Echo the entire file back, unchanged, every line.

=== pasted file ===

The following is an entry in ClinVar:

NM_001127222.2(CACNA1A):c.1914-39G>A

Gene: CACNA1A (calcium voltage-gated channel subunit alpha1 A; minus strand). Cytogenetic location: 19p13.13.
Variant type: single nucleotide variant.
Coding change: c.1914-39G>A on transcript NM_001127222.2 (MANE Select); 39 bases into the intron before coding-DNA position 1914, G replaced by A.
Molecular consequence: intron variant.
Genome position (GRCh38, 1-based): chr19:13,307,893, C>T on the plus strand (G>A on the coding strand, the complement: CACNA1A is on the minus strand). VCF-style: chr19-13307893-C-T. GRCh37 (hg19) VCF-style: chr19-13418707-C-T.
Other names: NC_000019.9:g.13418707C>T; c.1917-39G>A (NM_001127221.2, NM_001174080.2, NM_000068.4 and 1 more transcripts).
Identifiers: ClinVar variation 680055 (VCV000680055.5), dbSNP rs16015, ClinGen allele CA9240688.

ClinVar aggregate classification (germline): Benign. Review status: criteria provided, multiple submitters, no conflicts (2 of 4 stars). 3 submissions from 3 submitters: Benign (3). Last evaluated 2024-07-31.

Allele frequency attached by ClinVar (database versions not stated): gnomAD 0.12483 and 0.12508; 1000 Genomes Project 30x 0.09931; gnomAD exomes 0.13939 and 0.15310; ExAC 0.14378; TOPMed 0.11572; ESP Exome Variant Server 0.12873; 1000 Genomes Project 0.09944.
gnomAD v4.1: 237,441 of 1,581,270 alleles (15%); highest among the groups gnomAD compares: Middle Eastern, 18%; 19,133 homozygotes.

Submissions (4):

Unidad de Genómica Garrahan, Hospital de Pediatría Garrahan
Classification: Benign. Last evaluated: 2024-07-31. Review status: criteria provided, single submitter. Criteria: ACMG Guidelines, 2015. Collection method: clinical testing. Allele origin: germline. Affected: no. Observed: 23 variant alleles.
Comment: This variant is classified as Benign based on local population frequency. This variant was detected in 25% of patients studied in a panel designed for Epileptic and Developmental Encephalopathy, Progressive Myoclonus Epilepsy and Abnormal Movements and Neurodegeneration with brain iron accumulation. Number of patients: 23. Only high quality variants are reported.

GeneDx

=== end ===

The following is an entry in ClinVar:

NM_001127222.2(CACNA1A):c.1914-39G>A

Gene: CACNA1A (calcium voltage-gated channel subunit alpha1 A; minus strand). Cytogenetic location: 19p13.13.
Variant type: single nucleotide variant.
Coding change: c.1914-39G>A on transcript NM_001127222.2 (MANE Select); 39 bases into the intron before coding-DNA position 1914, G replaced by A.
Molecular consequence: intron variant.
Genome position (GRCh38, 1-based): chr19:13,307,893, C>T on the plus strand (G>A on the coding strand, the complement: CACNA1A is on the minus strand). VCF-style: chr19-13307893-C-T. GRCh37 (hg19) VCF-style: chr19-13418707-C-T.
Other names: NC_000019.9:g.13418707C>T; c.1917-39G>A (NM_001127221.2, NM_001174080.2, NM_000068.4 and 1 more transcripts).
Identifiers: ClinVar variation 680055 (VCV000680055.5), dbSNP rs16015, ClinGen allele CA9240688.

ClinVar aggregate classification (germline): Benign. Review status: criteria provided, multiple submitters, no conflicts (2 of 4 stars). 3 submissions from 3 submitters: Benign (3). Last evaluated 2024-07-31.

Allele frequency attached by ClinVar (database versions not stated): gnomAD 0.12483 and 0.12508; 1000 Genomes Project 30x 0.09931; gnomAD exomes 0.13939 and 0.15310; ExAC 0.14378; TOPMed 0.11572; ESP Exome Variant Server 0.12873; 1000 Genomes Project 0.09944.
gnomAD v4.1: 237,441 of 1,581,270 alleles (15%); highest among the groups gnomAD compares: Middle Eastern, 18%; 19,133 homozygotes.

Submissions (4):

Unidad de Genómica Garrahan, Hospital de Pediatría Garrahan
Classification: Benign. Last evaluated: 2024-07-31. Review status: criteria provided, single submitter. Criteria: ACMG Guidelines, 2015. Collection method: clinical testing. Allele origin: germline. Affected: no. Observed: 23 variant alleles.
Comment: This variant is classified as Benign based on local population frequency. This variant was detected in 25% of patients studied in a panel designed for Epileptic and Developmental Encephalopathy, Progressive Myoclonus Epilepsy and Abnormal Movements and Neurodegeneration with brain iron accumulation. Number of patients: 23. Only high quality variants are reported.

GeneDx